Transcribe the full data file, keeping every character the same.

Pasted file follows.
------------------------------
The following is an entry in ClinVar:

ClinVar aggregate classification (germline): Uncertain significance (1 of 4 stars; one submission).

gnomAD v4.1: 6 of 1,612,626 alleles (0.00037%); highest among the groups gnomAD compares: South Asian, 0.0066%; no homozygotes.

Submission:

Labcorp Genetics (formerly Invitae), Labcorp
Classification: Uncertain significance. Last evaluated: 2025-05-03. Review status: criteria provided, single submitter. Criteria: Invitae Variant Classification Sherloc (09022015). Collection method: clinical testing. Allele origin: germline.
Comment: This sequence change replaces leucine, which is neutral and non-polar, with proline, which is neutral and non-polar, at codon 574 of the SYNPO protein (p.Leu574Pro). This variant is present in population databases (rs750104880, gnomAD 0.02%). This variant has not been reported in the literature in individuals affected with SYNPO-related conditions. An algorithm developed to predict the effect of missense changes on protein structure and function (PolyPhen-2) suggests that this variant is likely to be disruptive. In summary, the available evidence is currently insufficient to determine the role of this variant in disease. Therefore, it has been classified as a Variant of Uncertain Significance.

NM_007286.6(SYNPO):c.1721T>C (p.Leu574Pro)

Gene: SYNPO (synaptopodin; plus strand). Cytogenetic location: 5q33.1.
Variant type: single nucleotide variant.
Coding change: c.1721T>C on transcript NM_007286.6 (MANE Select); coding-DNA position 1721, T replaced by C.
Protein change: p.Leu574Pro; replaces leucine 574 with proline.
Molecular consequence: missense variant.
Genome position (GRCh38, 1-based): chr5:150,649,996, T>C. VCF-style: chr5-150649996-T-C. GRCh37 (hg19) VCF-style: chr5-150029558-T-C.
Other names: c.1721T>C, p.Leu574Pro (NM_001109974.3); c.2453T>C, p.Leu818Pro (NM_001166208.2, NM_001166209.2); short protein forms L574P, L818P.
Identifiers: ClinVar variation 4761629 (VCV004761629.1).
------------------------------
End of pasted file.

The following is an entry in ClinVar:

ClinVar aggregate classification (germline): Uncertain significance (1 of 4 stars; one submission).

gnomAD v4.1: 6 of 1,612,626 alleles (0.00037%); highest among the groups gnomAD compares: South Asian, 0.0066%; no homozygotes.

Submission:

Labcorp Genetics (formerly Invitae), Labcorp
Classification: Uncertain significance. Last evaluated: 2025-05-03. Review status: criteria provided, single submitter. Criteria: Invitae Variant Classification Sherloc (09022015). Collection method: clinical testing. Allele origin: germline.
Comment: This sequence change replaces leucine, which is neutral and non-polar, with proline, which is neutral and non-polar, at codon 574 of the SYNPO protein (p.Leu574Pro). This variant is present in population databases (rs750104880, gnomAD 0.02%). This variant has not been reported in the literature in individuals affected with SYNPO-related conditions. An algorithm developed to predict the effect of missense changes on protein structure and function (PolyPhen-2) suggests that this variant is likely to be disruptive. In summary, the available evidence is currently insufficient to determine the role of this variant in disease. Therefore, it has been classified as a Variant of Uncertain Significance.

NM_007286.6(SYNPO):c.1721T>C (p.Leu574Pro)

Gene: SYNPO (synaptopodin; plus strand). Cytogenetic location: 5q33.1.
Variant type: single nucleotide variant.
Coding change: c.1721T>C on transcript NM_007286.6 (MANE Select); coding-DNA position 1721, T replaced by C.
Protein change: p.Leu574Pro; replaces leucine 574 with proline.
Molecular consequence: missense variant.
Genome position (GRCh38, 1-based): chr5:150,649,996, T>C. VCF-style: chr5-150649996-T-C. GRCh37 (hg19) VCF-style: chr5-150029558-T-C.
Other names: c.1721T>C, p.Leu574Pro (NM_001109974.3); c.2453T>C, p.Leu818Pro (NM_001166208.2, NM_001166209.2); short protein forms L574P, L818P.
Identifiers: ClinVar variation 4761629 (VCV004761629.1).